T & C Stainless playing major role in the battle against COVID

Steve Chapman

Some of the tanks manufactured by T & C that will be used to produce the vaccines for combating the pandemic.

President Joe Biden stands in front of one of the tanks T & C manufactured for Pfizer during his Pfizer press conference in February. (Photos submitted)

On Friday, March 19, the Biden administration reached its goal of seeing 100 million doses of COVID-19 vaccine administered in the United States. A major contributor in reaching that goal was T & C Stainless, a Mt. Vernon company that manufacturers the tanks pharmaceutical companies—like Pfizer—use for COVID-19 vaccines.
In fact, T & C makes their tanks almost exclusively for pharmaceutical companies.
“If you watch on TV and a pharmaceutical commercial comes on for certain (medical) drugs … we’ve done work for them,” said Terry Cook, president of T & C.
The tanks are made using a high-end grade of steel called AL-6XN. Cook said the steel’s quality is important, as some medicines would actually destroy a tank made with an inferior grade of metal.
“Some medicine will corrode just regular stainless steel,” he said.
The process of manufacturing a tank from the time T & C receives a purchase order to the time it is ready to be shipped to a customer is about 20 weeks, with the first 14 weeks spent securing the materials for the tanks. Also, the company will spend about two weeks designing the tank their customer wants. Mark Golterman, project manager, said a company like Pfizer will give T & C a data sheet of what fittings they want on the tank. Then T & C’s in-house engineer designs it and then sends it to the company for review. The company will look at the design and make the changes they want. They’ll then send it back either approved, or marked to make changes and send back for review again.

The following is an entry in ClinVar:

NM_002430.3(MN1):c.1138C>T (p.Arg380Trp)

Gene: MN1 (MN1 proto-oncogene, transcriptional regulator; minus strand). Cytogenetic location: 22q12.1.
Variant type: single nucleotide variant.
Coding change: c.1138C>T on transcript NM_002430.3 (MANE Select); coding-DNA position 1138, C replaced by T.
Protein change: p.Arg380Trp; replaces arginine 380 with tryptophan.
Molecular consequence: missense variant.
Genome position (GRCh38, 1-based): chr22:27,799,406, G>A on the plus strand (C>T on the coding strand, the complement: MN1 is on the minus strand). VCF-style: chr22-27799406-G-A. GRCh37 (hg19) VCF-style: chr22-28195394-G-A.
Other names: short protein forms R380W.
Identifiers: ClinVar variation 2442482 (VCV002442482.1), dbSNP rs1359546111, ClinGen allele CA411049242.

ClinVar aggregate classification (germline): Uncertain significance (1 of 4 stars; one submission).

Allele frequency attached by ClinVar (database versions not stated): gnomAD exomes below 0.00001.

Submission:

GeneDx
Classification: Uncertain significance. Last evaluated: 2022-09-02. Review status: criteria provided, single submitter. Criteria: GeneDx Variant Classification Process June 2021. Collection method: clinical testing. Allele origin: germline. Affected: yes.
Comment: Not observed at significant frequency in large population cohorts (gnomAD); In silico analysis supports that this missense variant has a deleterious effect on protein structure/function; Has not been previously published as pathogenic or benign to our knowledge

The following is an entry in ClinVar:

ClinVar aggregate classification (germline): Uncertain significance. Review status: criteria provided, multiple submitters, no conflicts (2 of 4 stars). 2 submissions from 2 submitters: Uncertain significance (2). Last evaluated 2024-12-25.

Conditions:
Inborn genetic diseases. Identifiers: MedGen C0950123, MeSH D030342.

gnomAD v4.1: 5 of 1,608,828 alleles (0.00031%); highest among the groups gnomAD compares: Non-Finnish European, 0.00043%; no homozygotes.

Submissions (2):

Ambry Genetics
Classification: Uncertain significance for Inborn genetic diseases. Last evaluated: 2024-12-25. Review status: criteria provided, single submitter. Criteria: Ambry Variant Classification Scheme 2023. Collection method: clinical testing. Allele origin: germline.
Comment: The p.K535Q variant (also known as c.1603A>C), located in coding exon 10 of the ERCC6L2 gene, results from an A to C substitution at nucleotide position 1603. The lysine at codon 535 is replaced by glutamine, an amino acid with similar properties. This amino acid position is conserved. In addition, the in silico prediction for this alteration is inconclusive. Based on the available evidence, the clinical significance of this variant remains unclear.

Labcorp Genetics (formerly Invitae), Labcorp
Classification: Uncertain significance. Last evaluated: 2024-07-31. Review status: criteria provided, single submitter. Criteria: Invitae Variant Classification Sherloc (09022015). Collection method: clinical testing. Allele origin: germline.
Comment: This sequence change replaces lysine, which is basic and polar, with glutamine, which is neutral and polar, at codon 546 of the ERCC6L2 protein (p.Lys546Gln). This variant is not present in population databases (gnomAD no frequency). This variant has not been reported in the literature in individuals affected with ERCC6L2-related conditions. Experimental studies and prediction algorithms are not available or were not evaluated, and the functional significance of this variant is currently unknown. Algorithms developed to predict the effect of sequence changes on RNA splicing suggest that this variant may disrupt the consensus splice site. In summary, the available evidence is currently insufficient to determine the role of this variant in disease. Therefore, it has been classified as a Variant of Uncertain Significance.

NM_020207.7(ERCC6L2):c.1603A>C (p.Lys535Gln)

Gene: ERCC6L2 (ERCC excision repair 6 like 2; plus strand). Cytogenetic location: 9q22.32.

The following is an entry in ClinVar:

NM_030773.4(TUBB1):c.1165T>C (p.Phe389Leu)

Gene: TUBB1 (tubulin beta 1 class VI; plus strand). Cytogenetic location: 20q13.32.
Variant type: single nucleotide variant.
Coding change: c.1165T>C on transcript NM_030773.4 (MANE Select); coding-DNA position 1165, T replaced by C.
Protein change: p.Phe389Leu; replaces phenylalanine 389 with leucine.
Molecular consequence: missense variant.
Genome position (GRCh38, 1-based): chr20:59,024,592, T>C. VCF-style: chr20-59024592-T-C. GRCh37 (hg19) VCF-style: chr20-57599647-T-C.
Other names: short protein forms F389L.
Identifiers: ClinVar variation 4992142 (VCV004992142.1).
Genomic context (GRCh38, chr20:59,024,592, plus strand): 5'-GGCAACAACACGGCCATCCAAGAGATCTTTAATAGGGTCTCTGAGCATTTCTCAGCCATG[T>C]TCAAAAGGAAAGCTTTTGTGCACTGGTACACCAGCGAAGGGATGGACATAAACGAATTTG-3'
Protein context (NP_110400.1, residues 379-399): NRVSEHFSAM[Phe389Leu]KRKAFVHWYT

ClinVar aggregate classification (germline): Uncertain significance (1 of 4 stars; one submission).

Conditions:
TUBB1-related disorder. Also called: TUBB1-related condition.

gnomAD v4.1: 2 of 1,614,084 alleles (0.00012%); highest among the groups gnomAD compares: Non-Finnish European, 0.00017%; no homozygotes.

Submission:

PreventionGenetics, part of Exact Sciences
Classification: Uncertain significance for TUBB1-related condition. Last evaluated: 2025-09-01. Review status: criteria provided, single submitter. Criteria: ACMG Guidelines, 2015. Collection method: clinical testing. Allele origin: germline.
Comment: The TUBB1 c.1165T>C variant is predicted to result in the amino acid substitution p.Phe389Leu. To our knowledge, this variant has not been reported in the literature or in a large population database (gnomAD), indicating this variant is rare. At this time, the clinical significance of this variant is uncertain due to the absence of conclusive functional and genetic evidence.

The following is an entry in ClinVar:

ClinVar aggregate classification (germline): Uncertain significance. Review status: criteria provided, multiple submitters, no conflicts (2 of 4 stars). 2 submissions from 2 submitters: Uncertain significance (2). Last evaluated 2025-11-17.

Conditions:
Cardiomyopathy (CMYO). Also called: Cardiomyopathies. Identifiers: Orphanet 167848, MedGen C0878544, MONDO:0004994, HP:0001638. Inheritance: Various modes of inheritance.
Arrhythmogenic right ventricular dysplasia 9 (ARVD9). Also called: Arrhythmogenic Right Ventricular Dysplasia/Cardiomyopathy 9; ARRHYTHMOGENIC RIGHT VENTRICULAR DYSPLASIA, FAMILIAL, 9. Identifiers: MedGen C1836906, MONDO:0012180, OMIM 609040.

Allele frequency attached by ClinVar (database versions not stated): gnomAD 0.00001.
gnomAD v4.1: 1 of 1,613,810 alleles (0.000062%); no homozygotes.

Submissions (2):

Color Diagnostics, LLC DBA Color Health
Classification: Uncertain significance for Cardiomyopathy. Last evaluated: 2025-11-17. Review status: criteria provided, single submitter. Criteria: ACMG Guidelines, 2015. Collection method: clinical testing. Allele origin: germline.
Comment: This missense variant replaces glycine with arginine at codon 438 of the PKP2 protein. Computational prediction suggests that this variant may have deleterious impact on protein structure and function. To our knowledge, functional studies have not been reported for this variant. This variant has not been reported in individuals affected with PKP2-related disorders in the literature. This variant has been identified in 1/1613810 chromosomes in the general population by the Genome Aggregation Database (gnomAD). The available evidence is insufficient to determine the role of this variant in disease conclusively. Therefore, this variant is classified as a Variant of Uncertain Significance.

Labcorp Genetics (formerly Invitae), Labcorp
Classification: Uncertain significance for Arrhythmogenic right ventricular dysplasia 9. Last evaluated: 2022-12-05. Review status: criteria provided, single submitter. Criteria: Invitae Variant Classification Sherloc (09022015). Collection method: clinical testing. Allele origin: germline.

“In this first phase, when we were working things out, we were having drawings going back daily,” Golterman said, “because the design changed about three times because they scaled up and they scaled down, different sizes. And it was fast-tracked, because they needed to get the vaccine on the market, so it was a lot of changes and a lot of work going back and forth, Webex meetings and all that stuff to get things worked out.”
It requires a special level of skill to build the tanks pharmaceutical companies use.
“It takes really good welders, fabricators and grinders,” Cook said.
“Not just anybody can build those vessels, and not just anybody can build the quality that’s required,” added Guy Renshaw, T & C vice-president. “So, we are really proud of that.”
When the tanks are actually manufactured, it is important that they are kept completely sanitary. If bacteria find a place to live inside a tank, the result could be the destruction of millions of dollars worth of a vaccine. Cook said, “You don’t want to be the one who caused that.”
“If it’s got voids, holes, cracks, pits; anything that can harbor a microscopic bug in there, it can grow, (and) it infects their product,” he said.
For that reason, the tanks are put through a process called Clean in Place (CIP) after being manufactured.
“Every tank has to be CIP cleaned,” Cook said, “because we’re working with microscopic bugs. So, it’s got to be very, very sanitary, so when they’re making their product, the microscopic bug won’t grow in there and kill their product.”
Building tanks for use in making medicines is nothing new for T & C; they have made tanks that were used to manufacture treatments for cancer, diabetes and muscular dystrophy, as well as tanks that were used to double the production of insulin in Puerto Rico.
“I was sitting with my wife when all this started hitting,” Golterman said, “and I go, ‘Honey, is this going to be my shining moment in life when we got this big project to help save the world from this pandemic?’ And she goes,’ Until the next project comes along.’”


Lawrence County Record

312 S. Hickory St.
Mt. Vernon, MO, 65712


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